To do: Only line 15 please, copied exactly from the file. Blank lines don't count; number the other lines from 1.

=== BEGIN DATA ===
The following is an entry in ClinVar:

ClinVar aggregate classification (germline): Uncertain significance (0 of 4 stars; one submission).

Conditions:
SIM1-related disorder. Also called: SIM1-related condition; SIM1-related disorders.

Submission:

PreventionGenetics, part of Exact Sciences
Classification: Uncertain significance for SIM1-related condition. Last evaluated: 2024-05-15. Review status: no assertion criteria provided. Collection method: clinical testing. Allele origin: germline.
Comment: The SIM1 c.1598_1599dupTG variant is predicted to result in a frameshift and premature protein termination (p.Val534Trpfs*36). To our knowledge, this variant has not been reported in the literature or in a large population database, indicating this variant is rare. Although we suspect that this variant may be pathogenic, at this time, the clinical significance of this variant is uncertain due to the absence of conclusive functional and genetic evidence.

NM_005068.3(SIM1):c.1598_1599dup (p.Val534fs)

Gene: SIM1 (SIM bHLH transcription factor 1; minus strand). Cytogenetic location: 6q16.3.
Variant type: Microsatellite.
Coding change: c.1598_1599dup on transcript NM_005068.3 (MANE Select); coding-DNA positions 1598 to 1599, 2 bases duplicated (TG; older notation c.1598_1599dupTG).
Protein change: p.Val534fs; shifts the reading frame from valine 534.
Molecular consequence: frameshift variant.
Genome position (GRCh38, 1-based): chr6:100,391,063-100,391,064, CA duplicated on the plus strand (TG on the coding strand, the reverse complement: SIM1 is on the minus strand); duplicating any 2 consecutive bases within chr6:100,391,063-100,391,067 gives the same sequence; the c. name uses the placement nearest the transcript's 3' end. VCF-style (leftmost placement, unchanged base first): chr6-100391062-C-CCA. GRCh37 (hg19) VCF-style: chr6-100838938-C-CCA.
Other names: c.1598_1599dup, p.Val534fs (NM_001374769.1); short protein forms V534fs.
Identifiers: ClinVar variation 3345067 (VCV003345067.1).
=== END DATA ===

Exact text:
Genome position (GRCh38, 1-based): chr6:100,391,063-100,391,064, CA duplicated on the plus strand (TG on the coding strand, the reverse complement: SIM1 is on the minus strand); duplicating any 2 consecutive bases within chr6:100,391,063-100,391,067 gives the same sequence; the c. name uses the placement nearest the transcript's 3' end. VCF-style (leftmost placement, unchanged base first): chr6-100391062-C-CCA. GRCh37 (hg19) VCF-style: chr6-100838938-C-CCA.